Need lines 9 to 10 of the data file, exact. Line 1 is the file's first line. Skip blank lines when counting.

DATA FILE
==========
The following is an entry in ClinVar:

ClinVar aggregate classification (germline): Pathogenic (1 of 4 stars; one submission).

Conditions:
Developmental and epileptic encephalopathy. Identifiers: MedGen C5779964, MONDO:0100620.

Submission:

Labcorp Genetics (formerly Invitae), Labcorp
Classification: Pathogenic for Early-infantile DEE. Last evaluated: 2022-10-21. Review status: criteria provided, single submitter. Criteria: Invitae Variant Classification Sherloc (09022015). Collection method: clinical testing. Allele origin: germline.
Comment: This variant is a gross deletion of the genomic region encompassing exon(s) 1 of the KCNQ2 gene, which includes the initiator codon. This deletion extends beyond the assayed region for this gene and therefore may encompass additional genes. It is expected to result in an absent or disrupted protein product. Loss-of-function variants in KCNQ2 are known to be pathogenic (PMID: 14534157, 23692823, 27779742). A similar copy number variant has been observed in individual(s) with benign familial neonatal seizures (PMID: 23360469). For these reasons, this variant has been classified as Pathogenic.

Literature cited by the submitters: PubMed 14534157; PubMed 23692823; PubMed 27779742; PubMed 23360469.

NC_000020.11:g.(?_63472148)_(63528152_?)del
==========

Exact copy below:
Literature cited by the submitters: PubMed 14534157; PubMed 23692823; PubMed 27779742; PubMed 23360469.

NC_000020.11:g.(?_63472148)_(63528152_?)del